Statistics recently released by the government reflect the problem of low wages in Taiwan. Government statistics show that the average growth of monthly wages in Taiwan's manufacturing, industrial or service sectors have been lower than those in South Korea, Singapore and Hong Kong over the past decade.
Efforts by the previous administration to increase salaries have been in vain because Taiwan's economic growth has always been driven by exports rather than domestic demand. Higher wages mean an increase in costs, which could harm the competitiveness of export prices.
But does it mean that wages must be suppressed in countries with high trade dependence and an export-reliant economy? That is not the case. Singapore and Hong Kong both have much higher trade dependence than Taiwan, but they also have a higher wage level and growth rate than Taiwan.
The labor shortage problem has worsened in Taiwan recently, with the National Development Council saying that Taiwan's labor force could lose 180,000 workers each year in the future.
Theoretically speaking, a labor shortage should push wages higher. However, since the industrial sector is unwilling to increase wages, the government has had to introduce a significant number of foreign workers to fill the labor shortage, exacerbating the problem of low wages.
When the number of foreign laborers exceeds 600,000, but the industrial sector continues to urge the government to introduce more foreign laborers, we need to ask ourselves: Why do Taiwanese industries need so many workers? Why, after employing so many workers, is our economic performance still lagging behind that of our Asian competitors?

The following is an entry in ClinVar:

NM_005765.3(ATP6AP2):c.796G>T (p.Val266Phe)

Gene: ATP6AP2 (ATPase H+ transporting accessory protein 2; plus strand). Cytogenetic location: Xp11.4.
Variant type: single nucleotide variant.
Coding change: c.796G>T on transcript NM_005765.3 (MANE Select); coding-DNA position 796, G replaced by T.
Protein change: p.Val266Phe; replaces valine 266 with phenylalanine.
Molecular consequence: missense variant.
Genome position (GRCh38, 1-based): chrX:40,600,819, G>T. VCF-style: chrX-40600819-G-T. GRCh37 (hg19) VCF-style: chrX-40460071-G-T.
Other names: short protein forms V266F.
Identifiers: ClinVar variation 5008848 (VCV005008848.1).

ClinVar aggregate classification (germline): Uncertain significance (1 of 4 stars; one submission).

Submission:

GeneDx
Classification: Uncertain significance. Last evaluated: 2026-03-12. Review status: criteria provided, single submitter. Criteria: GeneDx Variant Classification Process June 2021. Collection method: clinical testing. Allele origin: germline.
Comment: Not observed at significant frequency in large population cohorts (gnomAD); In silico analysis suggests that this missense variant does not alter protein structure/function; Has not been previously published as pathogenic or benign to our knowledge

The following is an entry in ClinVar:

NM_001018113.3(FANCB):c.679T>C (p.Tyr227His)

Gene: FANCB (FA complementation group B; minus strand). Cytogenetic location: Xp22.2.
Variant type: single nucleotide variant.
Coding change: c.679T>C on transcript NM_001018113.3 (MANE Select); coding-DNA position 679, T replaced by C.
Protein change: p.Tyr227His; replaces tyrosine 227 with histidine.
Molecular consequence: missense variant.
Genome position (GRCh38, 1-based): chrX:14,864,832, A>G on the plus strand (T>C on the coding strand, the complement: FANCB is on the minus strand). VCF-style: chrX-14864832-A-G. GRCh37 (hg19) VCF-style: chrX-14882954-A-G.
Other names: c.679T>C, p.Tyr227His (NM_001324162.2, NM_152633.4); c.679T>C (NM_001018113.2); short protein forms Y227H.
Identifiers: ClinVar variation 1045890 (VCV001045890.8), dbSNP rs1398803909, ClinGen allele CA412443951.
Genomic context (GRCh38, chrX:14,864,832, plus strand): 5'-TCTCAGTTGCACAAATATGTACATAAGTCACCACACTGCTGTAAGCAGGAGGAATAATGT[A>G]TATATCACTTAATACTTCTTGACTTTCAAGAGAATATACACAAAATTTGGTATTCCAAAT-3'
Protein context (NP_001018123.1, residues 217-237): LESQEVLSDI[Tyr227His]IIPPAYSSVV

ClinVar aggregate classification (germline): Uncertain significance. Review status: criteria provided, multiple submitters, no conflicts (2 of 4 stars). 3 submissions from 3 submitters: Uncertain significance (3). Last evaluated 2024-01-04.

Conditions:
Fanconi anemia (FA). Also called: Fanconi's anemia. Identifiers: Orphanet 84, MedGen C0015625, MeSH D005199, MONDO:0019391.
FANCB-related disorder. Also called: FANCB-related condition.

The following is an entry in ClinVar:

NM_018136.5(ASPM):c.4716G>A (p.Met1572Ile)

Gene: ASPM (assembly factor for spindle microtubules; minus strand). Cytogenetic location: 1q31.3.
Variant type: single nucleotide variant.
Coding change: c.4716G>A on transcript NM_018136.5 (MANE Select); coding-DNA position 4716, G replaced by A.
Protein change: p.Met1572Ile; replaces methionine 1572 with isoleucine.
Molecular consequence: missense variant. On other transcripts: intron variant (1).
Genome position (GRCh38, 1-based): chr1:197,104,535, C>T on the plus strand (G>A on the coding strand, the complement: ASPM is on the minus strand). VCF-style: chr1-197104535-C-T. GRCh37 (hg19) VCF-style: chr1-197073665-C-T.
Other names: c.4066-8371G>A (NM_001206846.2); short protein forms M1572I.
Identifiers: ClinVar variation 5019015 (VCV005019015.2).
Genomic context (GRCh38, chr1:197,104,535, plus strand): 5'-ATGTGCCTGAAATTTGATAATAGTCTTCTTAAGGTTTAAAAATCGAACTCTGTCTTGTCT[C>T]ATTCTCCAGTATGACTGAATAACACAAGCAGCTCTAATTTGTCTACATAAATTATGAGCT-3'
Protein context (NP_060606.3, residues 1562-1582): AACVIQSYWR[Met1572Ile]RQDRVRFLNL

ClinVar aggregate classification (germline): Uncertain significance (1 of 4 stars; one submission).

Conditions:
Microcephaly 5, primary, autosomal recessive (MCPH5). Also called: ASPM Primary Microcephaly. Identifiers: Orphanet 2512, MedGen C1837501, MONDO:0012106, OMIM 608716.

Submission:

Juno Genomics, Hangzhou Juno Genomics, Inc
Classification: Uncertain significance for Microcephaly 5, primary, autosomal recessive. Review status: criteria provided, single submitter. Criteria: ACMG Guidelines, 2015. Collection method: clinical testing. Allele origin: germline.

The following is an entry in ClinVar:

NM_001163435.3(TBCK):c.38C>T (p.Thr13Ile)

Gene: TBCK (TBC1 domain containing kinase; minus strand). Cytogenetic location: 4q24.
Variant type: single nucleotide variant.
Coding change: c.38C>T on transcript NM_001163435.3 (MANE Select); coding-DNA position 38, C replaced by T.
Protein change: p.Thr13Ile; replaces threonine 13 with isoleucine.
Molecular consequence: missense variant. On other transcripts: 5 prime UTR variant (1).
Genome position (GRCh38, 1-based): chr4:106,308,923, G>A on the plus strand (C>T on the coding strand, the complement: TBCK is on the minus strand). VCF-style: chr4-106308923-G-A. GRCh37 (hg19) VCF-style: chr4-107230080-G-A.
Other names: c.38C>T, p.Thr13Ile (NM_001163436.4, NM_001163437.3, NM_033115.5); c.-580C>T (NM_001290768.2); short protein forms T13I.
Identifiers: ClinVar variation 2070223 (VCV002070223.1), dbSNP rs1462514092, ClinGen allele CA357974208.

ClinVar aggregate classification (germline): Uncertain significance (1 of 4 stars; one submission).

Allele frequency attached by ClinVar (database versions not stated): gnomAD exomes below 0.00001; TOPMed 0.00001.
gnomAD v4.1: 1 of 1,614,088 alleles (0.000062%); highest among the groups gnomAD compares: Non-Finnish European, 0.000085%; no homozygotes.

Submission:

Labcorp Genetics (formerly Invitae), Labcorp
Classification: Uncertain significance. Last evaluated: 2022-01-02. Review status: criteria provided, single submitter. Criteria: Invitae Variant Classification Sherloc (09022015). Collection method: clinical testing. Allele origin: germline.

When the industrial sector complains that Taiwanese employees are unwilling to take on many jobs, it reflects two problems. First, the companies may not have proposed wages high enough to attract these employees. Second, Taiwan should not focus on an industrial structure and production model that relies on large numbers of laborers.
The logic of economy is not complicated. It is about making good use of limited resources to improve people's happiness. As a country with limited resources, Taiwan should develop an ideal economic mode and industrial structure accordingly, and make sure that the fruits of the economy are used to improve people's well-being.
American academic and author Michael Porter, when visiting Taiwan two years ago, pointed out that Taiwan's overall competitiveness ranked 18th among 144 countries, but its wage levels ranked only 60th, showing that its industrial competitiveness has not improved.
One of the reasons that brought the new government to power was because low wages make people feel deprived. Therefore, the success or failure of economic policies should not be solely judged by investment, export and economic growth indicators. Real wages and labor conditions should also be effectively improved.
The new administration's plan to develop the "five plus two" innovative industries is excellent, but the more urgent and unavoidable task is to transform and upgrade Taiwan's existing industries and companies.
Source: Focus Taiwan News Channel